D3 and its metabolites stabilize vascular endothelial cells

Although vitamin D levels are known to correlate with a variety of indicators of health, this relationship is thought to be mediated through the direct action of 1,25(OH)2D3 in inflammatory cells [10, 30]. However, we previously found that dietary vitamin D3 directly alleviated stability defects in a cellular model of CCM disease [26]. However, because D3 is presumed to be biologically inactive, we sought to characterize the stabilizing effects of all three basic forms of vitamin D (D3, 25(OH)D3, and 1,25(OH)2D3) in primary human microvascular endothelial cells. Electric cell-substrate impedance sensing (ECIS), an indirect measure of monolayer integrity, was used initially to characterize the stability of endothelial monolayers in the presence of various Vitamin D3 related compounds. When administered to the apical side of endothelial monolayers, all three forms of vitamin D3 increased baseline endothelial stability within minutes (Fig 1A–1O). We also observed statistically significant activity for all three metabolites at doses as low as 100pM, commensurate with documented circulating levels of 25(OH)D3 and D3 [31]. Surprisingly, the purportedly inactive dietary form, D3, was the most potent of the three sterols across the range of doses from 100 pM to 10 μM.

Fig 1. Vitamin D stabilizes the endothelium.

Dose/time resistance (endothelial stability) surfaces generated with ECIS are shown from 100 pM to 10 μM and from zero to 21 hours for: (A) D3; (F) 25(OH)D3; (K) 1,25(OH)2D3. Detailed time-responses are shown at 1 nM and 10 μM respectively for: (B and C) D3; (G and H) 25(OH)D3; and (L and M) 1,25(OH)2D3. Detailed dose-response are shown at 4 hours and 12 hours respectively for (D and E) D3, (I and J) 25(OH)D3, and (N and O) 1,25(OH)2D3.

Given the basal modulatory effects on the endothelium, we next asked if D3 could exhibit protective effects in the face of pro-inflammatory cues. We challenged endothelial monolayers in vitro in the presence of D3 with the inflammatory signals, interleukin-1β (IL-1β), tumor necrosis factor-α (TNF-α), or bacterial lipopolysaccharides (LPS) (Fig 2A–2C). ECIS demonstrated that D3, but not its precursor 7-dehydrocholesterol (7-DHC), inhibited the destabilizing effects of all of these diverse signals. Because the ECIS readout may also reflect changes in cell shape and cell-substrate adhesion, we confirmed this observation in a transwell assay, a direct measure of monolayer leak, and observed less flux of a 40kD FITC dextran reporter from the apical to basolateral side across endothelial monolayers (Fig 2D). Finally, to determine whether the broad stabilizing effects of D3 on the endothelium translated to an animal model, we examined cerebrovascular leak in wild-type mice fed either standard chow (1.5 IU/g D3) or an identical chow enhanced with D3 (25 IU/g). We found that cerebral arterioles isolated from mice fed a diet high in D3 had significantly less VEGF-induced leak of a fluorescent reporter from the lumen through the vessel wall compared to mice fed a standard diet (Fig 2E). These data suggest that the vitamin D sterols act directly on the endothelium to suppress the destabilizing actions of diverse environmental stimuli.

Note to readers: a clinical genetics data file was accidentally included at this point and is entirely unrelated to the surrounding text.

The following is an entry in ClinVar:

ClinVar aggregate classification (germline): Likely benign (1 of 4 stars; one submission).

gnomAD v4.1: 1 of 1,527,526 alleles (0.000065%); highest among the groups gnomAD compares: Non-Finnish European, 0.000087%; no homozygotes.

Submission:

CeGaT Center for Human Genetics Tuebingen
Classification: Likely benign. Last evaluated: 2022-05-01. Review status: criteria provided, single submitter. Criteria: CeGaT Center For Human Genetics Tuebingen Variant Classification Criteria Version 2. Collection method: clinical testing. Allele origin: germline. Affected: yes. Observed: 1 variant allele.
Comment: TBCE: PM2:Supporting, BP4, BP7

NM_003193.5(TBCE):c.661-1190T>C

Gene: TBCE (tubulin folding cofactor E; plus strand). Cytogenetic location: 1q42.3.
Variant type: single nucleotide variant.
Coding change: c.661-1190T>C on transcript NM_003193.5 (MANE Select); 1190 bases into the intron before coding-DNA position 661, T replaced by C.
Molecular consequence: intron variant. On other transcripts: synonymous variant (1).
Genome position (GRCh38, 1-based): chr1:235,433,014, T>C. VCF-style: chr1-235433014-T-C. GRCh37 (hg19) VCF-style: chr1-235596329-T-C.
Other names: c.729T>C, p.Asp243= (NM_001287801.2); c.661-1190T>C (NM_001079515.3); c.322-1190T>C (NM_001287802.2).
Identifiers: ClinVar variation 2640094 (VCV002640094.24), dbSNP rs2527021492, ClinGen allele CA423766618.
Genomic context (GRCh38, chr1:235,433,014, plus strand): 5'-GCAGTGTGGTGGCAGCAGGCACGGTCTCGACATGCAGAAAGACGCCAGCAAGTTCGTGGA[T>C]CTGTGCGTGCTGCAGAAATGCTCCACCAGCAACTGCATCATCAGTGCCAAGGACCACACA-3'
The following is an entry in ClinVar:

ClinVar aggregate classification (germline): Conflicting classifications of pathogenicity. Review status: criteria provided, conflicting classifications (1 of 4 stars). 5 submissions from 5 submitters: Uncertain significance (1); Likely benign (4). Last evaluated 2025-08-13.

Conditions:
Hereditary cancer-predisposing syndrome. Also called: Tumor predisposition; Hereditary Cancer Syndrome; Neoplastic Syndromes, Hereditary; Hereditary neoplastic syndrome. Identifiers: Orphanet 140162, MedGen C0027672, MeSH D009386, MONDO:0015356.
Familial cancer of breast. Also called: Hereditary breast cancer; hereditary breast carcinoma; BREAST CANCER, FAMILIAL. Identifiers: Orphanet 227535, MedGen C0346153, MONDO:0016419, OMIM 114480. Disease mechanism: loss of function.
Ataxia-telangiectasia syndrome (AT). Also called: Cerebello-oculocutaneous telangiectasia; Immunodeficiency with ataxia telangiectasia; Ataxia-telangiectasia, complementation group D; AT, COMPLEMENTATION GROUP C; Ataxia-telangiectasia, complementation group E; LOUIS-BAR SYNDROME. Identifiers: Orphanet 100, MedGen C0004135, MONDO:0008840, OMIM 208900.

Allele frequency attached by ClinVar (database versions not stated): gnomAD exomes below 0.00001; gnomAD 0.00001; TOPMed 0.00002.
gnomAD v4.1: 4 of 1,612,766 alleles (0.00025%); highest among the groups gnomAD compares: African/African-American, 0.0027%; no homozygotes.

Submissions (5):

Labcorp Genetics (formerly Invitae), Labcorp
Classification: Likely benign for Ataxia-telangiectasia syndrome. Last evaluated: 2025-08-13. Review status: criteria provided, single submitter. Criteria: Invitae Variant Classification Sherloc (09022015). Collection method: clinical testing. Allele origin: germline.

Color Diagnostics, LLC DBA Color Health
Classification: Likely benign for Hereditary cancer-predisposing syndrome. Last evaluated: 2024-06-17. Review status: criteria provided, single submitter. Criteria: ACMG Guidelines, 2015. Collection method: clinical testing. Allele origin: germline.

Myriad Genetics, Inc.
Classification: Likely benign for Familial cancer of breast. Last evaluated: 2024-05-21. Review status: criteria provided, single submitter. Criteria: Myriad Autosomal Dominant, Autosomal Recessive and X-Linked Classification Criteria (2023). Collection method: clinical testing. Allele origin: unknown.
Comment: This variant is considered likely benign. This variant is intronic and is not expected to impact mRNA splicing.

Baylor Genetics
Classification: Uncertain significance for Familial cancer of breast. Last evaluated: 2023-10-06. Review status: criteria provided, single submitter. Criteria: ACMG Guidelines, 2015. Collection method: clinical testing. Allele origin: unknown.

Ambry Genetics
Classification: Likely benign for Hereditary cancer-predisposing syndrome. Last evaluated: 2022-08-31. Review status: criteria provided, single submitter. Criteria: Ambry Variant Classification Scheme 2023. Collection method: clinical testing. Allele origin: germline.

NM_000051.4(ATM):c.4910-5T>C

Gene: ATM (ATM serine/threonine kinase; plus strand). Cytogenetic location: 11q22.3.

Fig 2. D3 abrogates inflammatory leak in culture and ex vivo.

Monolayers of HMVEC were stimulated with D3 (10 μM), 7-DHC(10 μM), or 0.5% DMSO (vehicle control) in the presence of inflammatory cytokines: IL-1β (10 ng/mL), TNF-α (2 ng/mL), and LPS (100 ng/mL) in an (A-C) ECIS or (D) transwell leak assay. (E) VEGF-induced leak of a fluorescent reporter in arterioles isolated from wild-type mice fed either standard chow or a D3-enhanced chow. All panels depict mean ± SEM. * denotes P<0.05, ** denotes P<0.01, and **** denotes P<0.0001.

D3 blocks RhoA and ARF6 activation in endothelial cells

To determine the mechanism of D3’s activity in endothelial cells, we assessed the activation of markers within the key signaling pathways involved in endothelial stability: transforming protein RhoA (RHOA), Ras-related C3 botulinum toxin substrate 1 (RAC1), cell division control protein 42 homolog (CDC42), ADP-ribosylation factor 6 (ARF6), proto-oncogene tyrosine-protein kinase Src (SRC), or Ras-related protein R-Ras (RRAS) [21, 22, 3235]. Treatment of HMVEC with D3 suppresses both TNF-α or IL-1β activation of RHOA and ARF6 (Fig 3A–3D and S1 Fig). D3 did not modulate the baseline activation of markers left unaltered by TNF-α or IL-1β (Fig 3E–3l and S1 Fig). Taken together, these data suggest that D3 can rapidly affect a subset of key intracellular signaling pathways that play a role in endothelial activation in the context of cytokine-induced destabilization.

Fig 3. D3 blocks RHOA and ARF6 activation in destabilized endothelial cells.